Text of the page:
Feel free to share your thoughts on all these developments with a comment or a tweet!

Astoria To See Housing Boom [Queens Gazette]

About Meg Cotner

Meg Cotner was trained as a harpsichordist and now works as a freelance writer and editor. She is the author of "Food Lovers' Guide to Queens," and is a skilled and avid home cook, baker, and preserver.

7 Comments

Ann

I never complained about parking. I disagreed with her saying “if you want parking move to Long Island”.

I am not “pro-car” or for more parking. Our family has decided not to own a car and we bike, walk or take public transportation so I know about getting kids to their doctor appointments w/o a car.

I’m against people stating/deciding why and who should live where according to their OWN beliefs or reasons. I don’t think others have to justify where or why they choose to live somewhere to other people.

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Ann

WOW Heather how closed minded of you..
Some people work in areas of the city that aren’t easily accessible to public transportation. People have children that need to get to activities and drs appointments. People need cars for MANY different reasons, just because you and your wife are lucky enough not to need one in your life doesn’t mean everyone else has to do w/o or should move!

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AC

I don’t think Heather is being close-minded. She’s being practical. Complaining about parking in NYC is like moving to the beach and complaining about the sand. If you work somewhere that isn’t easily accessible with public transport, you should probably live farther away from public transport in areas where it’s easier to own a vehicle. Or get a new job! Really, why live in Astoria, a neighborhood that’s priced at a premium because of its proximity to public transport, if your lifestyle is such that you have to own a car? That doesn’t make financial, or logical, sense.
Also, plenty of kids take the train to their doctor appointments.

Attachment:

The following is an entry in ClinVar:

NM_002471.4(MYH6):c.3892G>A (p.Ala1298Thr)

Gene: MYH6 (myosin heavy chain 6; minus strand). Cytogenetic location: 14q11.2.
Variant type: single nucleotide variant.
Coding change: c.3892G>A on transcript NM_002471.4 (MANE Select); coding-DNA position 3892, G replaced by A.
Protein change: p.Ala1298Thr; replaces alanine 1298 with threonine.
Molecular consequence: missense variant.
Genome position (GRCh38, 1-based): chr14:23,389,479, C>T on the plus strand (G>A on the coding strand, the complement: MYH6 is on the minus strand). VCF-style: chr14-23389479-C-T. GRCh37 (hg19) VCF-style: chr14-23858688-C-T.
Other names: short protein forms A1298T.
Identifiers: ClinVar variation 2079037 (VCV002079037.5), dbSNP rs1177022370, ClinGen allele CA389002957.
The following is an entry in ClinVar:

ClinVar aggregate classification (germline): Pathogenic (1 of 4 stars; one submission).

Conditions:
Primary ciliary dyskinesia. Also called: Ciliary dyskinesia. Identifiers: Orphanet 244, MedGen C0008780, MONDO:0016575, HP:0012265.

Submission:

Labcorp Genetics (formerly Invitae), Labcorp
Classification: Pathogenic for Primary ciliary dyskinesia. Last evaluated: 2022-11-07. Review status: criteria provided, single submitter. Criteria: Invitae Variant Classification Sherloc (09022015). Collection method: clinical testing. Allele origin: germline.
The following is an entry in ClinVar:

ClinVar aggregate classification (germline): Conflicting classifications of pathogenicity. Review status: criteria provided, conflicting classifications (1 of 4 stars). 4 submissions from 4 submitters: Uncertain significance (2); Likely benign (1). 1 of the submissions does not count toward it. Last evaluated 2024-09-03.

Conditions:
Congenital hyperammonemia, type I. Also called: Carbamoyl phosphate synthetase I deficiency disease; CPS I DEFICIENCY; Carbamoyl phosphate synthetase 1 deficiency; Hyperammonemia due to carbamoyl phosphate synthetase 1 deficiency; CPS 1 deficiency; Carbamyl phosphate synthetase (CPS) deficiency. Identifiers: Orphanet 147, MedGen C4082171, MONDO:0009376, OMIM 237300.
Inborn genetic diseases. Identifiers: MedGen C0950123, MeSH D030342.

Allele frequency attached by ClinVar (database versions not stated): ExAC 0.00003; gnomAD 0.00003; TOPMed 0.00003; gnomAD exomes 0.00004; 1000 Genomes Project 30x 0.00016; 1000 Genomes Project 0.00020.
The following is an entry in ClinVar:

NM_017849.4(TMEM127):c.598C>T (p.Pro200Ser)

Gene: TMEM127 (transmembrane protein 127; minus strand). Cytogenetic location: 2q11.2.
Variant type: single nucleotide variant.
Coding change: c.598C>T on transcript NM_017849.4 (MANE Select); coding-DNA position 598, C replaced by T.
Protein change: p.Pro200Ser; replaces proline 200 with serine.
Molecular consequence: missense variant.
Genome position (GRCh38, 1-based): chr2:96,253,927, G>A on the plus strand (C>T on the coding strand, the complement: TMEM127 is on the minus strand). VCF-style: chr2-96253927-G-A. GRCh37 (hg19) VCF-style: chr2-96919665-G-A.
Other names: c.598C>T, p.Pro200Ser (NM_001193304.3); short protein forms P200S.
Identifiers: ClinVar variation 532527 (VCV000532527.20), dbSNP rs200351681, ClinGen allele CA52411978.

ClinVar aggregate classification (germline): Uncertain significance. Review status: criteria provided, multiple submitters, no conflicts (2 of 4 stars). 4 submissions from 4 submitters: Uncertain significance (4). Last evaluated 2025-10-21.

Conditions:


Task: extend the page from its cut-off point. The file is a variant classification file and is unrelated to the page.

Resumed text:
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Heather

I personally don’t see why everyone needs to freak about the lack of parking spaces. This is NYC. If you want a parking space, move to Long Island. This is why we have public transportation.

I’m more concerned about the “higher-end” units driving up the cost of living in Astoria. My wife and I were living in Park Slope previously and this is precisely how we ended up in Astoria to begin with. We love it 100x better for myriad reasons, so we don’t want to be driven out because of luxury pricing.

On another note, I’m so glad they’re going to put another Greek place in Uncle George’s spot! I’ve been hoping they would!

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Vahram

In my opinion it is not just the question of parking but a question of infrastructure, water, sewer roads and so on. Astoria was built 80-90 years ago with mostly 1-2 family houses in mind and in the plans, now on every block there are at least half a dozen 1-2 family houses that are knocked down and replaced with 4-5 story buildings with many apartments, that is the main problem, Astoria can not sustain this kind of growth.

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Stephanie

Whoa, big news about C-Town! That’s my local supermarket, and I know it’s been there for at least 20 years. I hope it stays open at least for another few months, before I decamp out of the city.